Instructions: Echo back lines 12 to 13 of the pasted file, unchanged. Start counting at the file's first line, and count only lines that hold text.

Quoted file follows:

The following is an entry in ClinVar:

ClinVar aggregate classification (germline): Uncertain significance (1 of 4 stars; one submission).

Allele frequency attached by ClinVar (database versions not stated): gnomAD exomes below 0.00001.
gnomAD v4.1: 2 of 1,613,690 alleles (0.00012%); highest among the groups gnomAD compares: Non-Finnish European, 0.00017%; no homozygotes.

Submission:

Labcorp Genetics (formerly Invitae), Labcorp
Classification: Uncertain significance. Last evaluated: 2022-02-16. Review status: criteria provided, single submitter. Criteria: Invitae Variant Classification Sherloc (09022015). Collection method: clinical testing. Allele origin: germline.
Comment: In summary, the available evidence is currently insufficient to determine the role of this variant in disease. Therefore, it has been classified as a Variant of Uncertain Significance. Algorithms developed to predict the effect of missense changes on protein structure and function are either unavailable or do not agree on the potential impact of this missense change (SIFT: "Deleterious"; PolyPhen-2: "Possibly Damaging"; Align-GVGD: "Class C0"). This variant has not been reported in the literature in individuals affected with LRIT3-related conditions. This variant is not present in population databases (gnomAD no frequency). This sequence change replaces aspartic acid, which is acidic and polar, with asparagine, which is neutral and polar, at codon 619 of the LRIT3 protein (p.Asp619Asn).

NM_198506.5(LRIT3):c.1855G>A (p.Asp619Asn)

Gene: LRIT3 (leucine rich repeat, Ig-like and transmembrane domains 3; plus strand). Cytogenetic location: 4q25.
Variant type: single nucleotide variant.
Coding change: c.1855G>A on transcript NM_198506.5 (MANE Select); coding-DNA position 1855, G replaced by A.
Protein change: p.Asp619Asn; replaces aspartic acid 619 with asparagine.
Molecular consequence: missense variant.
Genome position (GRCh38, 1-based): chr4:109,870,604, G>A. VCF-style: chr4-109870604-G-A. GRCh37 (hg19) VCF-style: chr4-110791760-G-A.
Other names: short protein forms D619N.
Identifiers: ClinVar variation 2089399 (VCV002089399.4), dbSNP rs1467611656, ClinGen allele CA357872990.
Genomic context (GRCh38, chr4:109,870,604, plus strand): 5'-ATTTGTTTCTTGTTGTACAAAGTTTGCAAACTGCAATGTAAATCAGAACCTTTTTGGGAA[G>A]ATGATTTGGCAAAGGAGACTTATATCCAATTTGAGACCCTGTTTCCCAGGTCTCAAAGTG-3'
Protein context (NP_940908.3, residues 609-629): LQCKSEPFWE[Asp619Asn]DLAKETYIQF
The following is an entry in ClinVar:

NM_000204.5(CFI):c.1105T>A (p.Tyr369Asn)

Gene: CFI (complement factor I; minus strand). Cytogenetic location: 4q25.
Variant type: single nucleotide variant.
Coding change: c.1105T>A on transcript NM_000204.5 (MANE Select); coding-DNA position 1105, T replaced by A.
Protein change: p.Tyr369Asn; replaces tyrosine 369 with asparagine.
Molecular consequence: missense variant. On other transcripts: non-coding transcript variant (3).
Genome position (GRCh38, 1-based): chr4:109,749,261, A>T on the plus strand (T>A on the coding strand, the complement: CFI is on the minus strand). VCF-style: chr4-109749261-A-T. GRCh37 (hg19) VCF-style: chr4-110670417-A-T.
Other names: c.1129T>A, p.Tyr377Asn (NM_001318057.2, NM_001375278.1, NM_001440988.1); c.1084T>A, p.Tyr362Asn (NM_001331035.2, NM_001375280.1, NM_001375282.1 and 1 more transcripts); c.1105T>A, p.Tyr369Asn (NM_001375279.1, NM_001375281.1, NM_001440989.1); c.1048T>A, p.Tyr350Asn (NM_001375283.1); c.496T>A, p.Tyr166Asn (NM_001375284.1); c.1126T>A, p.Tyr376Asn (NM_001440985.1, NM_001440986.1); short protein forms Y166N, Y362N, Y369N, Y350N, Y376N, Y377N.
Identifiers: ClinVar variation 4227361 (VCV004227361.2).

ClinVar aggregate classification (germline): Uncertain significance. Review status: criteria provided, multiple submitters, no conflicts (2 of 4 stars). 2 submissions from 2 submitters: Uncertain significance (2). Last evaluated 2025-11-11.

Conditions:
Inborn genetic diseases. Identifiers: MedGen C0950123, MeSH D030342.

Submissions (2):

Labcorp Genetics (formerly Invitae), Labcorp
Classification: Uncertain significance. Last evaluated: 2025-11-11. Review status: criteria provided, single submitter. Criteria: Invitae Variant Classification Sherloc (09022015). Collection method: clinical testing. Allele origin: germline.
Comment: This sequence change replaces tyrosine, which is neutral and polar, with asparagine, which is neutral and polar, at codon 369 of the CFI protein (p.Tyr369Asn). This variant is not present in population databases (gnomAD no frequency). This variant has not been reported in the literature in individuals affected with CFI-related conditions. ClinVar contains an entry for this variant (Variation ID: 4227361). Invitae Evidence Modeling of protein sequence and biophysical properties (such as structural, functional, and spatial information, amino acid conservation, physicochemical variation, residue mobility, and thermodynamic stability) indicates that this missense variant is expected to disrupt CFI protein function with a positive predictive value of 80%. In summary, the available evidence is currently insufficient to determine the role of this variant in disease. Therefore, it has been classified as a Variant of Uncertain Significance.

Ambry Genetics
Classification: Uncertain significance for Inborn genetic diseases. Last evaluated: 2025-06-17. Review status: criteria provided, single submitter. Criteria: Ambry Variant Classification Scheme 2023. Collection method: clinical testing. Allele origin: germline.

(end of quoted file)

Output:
Coding change: c.1855G>A on transcript NM_198506.5 (MANE Select); coding-DNA position 1855, G replaced by A.
Protein change: p.Asp619Asn; replaces aspartic acid 619 with asparagine.